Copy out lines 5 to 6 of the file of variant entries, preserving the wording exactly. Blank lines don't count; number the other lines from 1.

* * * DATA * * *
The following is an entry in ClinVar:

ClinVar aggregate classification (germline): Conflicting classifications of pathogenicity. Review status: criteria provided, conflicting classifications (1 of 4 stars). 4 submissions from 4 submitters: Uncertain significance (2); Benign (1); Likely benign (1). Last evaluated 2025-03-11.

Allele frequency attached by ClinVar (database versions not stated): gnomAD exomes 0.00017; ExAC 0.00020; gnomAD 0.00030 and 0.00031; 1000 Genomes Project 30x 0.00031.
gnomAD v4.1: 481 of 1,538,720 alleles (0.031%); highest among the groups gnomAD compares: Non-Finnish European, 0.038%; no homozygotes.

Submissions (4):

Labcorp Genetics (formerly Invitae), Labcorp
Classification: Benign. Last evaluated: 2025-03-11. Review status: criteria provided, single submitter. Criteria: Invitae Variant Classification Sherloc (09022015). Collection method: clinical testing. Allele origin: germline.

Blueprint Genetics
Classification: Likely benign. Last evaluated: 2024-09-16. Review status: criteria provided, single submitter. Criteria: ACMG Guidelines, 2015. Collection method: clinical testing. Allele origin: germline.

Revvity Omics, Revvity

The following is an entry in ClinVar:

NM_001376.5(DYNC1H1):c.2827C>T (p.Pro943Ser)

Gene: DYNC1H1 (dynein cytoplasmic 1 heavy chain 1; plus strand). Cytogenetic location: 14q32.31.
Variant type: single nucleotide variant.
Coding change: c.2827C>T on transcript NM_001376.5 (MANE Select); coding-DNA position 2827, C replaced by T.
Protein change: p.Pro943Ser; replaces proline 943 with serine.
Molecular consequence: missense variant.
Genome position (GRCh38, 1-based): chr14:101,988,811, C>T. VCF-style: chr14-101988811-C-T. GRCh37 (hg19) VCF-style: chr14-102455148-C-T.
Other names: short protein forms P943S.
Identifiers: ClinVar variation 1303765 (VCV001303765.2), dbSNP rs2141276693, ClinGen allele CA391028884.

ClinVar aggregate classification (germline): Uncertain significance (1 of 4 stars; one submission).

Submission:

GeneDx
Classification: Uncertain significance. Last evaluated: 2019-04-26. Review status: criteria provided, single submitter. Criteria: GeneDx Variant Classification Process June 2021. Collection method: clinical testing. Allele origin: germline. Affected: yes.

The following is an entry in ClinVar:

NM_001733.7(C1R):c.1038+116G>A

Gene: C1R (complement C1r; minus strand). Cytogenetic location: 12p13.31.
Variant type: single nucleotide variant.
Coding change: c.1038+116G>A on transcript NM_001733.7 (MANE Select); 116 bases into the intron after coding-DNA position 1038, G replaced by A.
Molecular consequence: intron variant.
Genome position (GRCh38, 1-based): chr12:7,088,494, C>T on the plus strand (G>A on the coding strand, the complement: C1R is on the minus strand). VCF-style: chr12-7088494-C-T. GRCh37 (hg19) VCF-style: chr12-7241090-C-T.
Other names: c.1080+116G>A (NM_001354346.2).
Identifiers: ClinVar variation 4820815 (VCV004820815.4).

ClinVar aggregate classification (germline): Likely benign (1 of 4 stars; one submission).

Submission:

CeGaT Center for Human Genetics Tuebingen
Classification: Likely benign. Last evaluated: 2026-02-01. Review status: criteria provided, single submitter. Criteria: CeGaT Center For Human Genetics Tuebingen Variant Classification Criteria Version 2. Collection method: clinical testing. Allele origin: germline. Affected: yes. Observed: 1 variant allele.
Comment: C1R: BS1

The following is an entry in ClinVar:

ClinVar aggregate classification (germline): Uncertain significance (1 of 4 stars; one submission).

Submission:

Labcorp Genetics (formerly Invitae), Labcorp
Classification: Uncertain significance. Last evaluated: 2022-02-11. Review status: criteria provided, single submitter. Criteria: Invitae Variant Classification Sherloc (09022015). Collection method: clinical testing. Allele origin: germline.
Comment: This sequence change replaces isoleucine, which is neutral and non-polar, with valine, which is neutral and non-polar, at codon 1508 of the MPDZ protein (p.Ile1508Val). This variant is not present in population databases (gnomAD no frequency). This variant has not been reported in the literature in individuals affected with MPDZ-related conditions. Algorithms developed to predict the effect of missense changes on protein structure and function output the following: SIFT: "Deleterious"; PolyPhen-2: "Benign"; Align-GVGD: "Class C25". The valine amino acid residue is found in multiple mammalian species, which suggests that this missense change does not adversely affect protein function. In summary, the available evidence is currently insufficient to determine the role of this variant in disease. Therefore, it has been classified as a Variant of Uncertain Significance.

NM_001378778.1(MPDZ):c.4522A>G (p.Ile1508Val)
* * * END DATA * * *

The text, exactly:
Submissions (4):

Labcorp Genetics (formerly Invitae), Labcorp